According to the statement, the prime minister instructed his director-general to submit the professional team's recommendations immediately after the Passover holiday. Until then, the plan's implementation will be frozen.
The government's decision on the matter is expected to significantly delay the completion of the fortified emergency room and cost taxpayers tens of millions of shekels.
Earlier Monday, Culture and Sports Minister Limor Livnat instructed Shuka Dorfman, director of the Israel Antiquities Authority, to schedule an urgent meeting with the head of Atra Kadisha – the ultra-Orthodox organization which had raised the claims of Jewish graves located in the area – in order to examine the ancient tombs.
"The decision to relocate the emergency room is wrong and unjustified," said the minister, who voted against the move during Sunday's cabinet meeting.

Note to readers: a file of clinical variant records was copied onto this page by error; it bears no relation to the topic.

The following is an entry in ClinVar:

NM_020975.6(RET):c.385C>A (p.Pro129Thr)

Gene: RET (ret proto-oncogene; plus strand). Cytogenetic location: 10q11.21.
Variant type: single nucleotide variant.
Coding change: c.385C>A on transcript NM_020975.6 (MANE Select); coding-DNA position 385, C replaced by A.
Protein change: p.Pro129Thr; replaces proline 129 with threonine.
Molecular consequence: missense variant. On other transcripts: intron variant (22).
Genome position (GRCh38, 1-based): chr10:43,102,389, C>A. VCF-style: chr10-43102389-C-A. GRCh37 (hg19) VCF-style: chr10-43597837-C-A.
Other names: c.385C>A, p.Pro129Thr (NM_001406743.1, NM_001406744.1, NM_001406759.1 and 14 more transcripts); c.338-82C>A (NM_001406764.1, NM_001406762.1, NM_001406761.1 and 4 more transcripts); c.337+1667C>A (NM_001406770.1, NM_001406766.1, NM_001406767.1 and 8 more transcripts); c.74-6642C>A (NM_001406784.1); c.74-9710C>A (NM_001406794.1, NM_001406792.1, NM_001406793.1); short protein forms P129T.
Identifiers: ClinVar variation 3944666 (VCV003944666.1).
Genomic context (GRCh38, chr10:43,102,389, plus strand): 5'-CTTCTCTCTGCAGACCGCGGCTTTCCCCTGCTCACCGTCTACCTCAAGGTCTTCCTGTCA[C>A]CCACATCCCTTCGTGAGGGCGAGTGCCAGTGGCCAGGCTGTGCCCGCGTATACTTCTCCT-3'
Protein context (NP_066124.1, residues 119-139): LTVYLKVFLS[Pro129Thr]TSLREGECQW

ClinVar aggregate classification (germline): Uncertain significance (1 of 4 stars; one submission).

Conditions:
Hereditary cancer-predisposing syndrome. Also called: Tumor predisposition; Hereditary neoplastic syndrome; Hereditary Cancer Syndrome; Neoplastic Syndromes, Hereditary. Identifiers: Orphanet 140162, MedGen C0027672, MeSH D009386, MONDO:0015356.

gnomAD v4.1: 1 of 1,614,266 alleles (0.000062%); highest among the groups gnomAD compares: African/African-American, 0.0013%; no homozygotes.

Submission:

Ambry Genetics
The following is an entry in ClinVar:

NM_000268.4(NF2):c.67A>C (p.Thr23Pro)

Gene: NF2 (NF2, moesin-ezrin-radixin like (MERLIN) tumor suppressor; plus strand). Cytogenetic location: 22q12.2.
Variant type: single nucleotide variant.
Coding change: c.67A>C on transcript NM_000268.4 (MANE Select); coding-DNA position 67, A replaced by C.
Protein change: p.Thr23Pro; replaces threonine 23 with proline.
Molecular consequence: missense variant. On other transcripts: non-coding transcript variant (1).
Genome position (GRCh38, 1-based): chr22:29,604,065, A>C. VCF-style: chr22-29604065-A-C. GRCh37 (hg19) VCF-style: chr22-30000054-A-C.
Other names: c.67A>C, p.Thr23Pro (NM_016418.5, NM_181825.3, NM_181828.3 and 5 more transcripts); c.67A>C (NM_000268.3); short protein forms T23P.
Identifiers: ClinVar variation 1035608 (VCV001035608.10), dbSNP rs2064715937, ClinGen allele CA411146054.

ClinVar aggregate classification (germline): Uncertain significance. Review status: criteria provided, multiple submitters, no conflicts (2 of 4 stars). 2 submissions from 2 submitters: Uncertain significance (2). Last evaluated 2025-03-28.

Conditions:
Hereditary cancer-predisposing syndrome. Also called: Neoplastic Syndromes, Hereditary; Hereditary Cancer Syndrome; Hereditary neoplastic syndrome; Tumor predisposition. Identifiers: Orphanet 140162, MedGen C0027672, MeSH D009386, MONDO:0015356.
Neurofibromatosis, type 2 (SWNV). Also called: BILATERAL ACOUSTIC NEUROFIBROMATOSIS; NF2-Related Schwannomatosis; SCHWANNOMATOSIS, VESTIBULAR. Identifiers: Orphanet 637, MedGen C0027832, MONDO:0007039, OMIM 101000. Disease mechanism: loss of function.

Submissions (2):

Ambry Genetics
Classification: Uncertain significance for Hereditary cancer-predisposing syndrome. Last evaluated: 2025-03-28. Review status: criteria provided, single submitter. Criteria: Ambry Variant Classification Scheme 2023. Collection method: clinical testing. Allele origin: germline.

Barzilai doctors on Monday launched a battle over the emergency room's future. The doctors gathered outside the hospital in order to express their protest over the cabinet decision. Dr. Efraim Zohav, head of the Barzilai doctors' committee, said that the struggle was joined by all of the hospital's workers.
"We won't let this decision be implemented," he said. "It will perpetuate the injustice done to Barzilai and the entire area. We will block the bulldozers arriving at the hospital."
The Kadima and Meretz factions called for a special Knesset session under the title, 'Netanyahu's surrender to the haredim and the government's decision to favor the dead over the living." The 25 signatures required for such a discussion have been submitted to the Knesset secretariat.